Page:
New Museum of London cost leaps to £332m

The cost of transplanting the Museum of London from London Wall to a converted meat market at Farringdon has leaped to £332m, £80m more than had previously been projected.

The museum is due to move to vacate the site near the Barbican for a £288m new concert hall and reopen at Farringdon in 2024, to a design by the architects Stanton Williams.

But the cost of repairing the former market buildings has ratcheted up the budget.

“It’s a really complex site, with the Thameslink railway line running under it, and the buildings haven’t been occupied for 30 years” said Sharon Ament, the museum’s director. “But the costs are now under control and when it opens it will be just as evocative and compelling an attraction as Tate Modern”.

Tate Modern’s 2016 extension, the Blavatnik Building, £266m.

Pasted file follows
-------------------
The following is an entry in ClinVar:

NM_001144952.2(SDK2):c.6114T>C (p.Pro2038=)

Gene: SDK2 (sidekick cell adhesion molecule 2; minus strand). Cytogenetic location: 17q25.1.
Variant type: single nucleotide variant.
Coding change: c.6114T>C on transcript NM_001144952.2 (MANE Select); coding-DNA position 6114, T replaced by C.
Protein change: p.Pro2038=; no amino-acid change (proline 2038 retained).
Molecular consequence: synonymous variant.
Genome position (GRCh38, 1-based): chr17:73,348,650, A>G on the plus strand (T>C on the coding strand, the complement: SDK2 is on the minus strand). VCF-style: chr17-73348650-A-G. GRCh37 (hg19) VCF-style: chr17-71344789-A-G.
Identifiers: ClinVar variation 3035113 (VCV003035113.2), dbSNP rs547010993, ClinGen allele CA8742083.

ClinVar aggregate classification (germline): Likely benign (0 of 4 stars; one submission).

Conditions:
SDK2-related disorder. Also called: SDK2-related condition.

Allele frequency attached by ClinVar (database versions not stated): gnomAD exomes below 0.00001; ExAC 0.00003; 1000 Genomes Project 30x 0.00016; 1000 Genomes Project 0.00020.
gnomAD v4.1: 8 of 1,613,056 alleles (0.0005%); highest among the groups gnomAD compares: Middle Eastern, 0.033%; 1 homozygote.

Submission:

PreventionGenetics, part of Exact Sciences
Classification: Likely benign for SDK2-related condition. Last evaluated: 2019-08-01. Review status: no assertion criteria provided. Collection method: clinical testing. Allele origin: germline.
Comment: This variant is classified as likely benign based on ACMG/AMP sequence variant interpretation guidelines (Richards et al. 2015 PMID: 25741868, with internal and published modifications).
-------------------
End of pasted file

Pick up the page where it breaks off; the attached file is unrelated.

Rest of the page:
Ament said she hoped the new museum would be a 24-hour offering, that a discovery might become an extra attraction. “We have uncovered the remains of a Victorian cafe called the Temperance Cocoa Room” she said. “We might take away the word ‘temperance’ for obvious reasons but we’ve gone into that part of the building and the original Victorian tiles are still there. It’s amazing, and so obviously we want to make this the Cocoa Rooms again, and that could be a place that goes through the night.”

 

 

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